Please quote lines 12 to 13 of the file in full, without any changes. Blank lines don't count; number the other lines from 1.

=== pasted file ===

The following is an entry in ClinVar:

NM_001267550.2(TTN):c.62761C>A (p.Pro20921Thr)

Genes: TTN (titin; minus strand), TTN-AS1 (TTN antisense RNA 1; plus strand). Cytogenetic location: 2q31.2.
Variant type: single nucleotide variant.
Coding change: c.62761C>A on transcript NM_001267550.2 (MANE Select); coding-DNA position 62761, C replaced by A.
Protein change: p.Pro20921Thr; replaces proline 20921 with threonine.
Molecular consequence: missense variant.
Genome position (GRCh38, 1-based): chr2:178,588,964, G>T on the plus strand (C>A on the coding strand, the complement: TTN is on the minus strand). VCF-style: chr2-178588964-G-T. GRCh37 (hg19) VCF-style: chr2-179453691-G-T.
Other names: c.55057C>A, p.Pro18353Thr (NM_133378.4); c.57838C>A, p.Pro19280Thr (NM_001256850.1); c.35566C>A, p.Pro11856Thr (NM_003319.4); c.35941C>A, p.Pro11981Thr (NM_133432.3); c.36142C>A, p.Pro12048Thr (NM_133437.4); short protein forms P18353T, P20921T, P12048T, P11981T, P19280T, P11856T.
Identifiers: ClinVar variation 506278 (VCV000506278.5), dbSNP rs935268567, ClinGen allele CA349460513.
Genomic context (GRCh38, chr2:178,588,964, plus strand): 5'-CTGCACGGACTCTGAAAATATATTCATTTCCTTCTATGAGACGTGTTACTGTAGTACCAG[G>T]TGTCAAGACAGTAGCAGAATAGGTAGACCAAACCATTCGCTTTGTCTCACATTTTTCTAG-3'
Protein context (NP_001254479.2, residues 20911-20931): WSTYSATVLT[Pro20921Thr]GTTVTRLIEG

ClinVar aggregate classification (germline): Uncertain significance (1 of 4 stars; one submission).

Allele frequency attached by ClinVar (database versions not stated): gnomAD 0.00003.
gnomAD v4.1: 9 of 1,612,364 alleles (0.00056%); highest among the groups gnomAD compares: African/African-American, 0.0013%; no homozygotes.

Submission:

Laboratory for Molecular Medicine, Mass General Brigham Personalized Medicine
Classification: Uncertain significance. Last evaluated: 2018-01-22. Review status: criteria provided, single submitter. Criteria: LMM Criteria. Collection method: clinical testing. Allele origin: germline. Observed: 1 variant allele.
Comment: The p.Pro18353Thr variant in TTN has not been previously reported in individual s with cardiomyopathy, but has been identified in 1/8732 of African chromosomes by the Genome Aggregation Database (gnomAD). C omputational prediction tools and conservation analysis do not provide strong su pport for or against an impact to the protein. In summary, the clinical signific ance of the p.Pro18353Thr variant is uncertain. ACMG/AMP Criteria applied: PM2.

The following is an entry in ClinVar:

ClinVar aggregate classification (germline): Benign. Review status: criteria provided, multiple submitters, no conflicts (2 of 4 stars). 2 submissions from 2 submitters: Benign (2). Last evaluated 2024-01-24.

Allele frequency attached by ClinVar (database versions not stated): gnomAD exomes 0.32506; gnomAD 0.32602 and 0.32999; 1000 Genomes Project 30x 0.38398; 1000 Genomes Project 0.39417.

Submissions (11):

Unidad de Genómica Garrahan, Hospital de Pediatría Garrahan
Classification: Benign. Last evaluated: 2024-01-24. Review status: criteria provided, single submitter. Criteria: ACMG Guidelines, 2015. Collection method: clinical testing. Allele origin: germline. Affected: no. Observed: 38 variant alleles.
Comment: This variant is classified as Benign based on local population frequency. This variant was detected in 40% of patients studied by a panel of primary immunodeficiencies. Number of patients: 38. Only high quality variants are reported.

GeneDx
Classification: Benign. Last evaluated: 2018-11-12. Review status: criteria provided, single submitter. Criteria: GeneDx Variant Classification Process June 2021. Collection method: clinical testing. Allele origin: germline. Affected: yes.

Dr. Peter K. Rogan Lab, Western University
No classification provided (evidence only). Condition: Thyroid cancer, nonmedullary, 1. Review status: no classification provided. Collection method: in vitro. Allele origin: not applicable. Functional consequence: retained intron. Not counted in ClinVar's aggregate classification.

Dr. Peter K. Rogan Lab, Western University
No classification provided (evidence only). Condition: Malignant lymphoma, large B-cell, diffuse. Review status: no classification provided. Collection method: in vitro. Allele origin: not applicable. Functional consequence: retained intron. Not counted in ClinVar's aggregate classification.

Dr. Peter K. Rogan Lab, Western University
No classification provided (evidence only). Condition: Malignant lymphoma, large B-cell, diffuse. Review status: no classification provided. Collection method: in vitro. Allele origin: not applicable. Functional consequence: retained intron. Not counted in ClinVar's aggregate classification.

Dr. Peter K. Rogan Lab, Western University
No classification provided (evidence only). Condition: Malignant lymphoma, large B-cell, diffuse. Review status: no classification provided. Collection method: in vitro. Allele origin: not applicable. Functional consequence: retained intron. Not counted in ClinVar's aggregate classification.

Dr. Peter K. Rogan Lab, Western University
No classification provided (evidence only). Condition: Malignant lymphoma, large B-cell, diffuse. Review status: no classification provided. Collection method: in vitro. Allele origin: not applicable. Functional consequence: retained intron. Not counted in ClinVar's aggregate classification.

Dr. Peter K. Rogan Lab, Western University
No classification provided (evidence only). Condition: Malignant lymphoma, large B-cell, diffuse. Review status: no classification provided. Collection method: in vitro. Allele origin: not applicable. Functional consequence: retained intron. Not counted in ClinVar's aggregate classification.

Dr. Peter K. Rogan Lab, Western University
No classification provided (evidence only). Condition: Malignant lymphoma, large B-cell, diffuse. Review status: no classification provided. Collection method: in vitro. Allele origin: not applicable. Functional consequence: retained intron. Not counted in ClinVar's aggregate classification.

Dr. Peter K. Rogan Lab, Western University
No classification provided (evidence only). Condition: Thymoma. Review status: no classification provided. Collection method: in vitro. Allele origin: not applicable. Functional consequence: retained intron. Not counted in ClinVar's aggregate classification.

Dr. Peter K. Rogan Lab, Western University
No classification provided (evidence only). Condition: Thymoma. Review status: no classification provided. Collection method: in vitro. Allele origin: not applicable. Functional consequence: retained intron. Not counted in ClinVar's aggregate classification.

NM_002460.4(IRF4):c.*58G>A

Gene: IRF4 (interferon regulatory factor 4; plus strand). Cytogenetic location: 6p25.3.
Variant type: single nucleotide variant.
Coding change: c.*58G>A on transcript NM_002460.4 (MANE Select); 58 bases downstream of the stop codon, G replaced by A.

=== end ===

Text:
Protein context (NP_001254479.2, residues 20911-20931): WSTYSATVLT[Pro20921Thr]GTTVTRLIEG

ClinVar aggregate classification (germline): Uncertain significance (1 of 4 stars; one submission).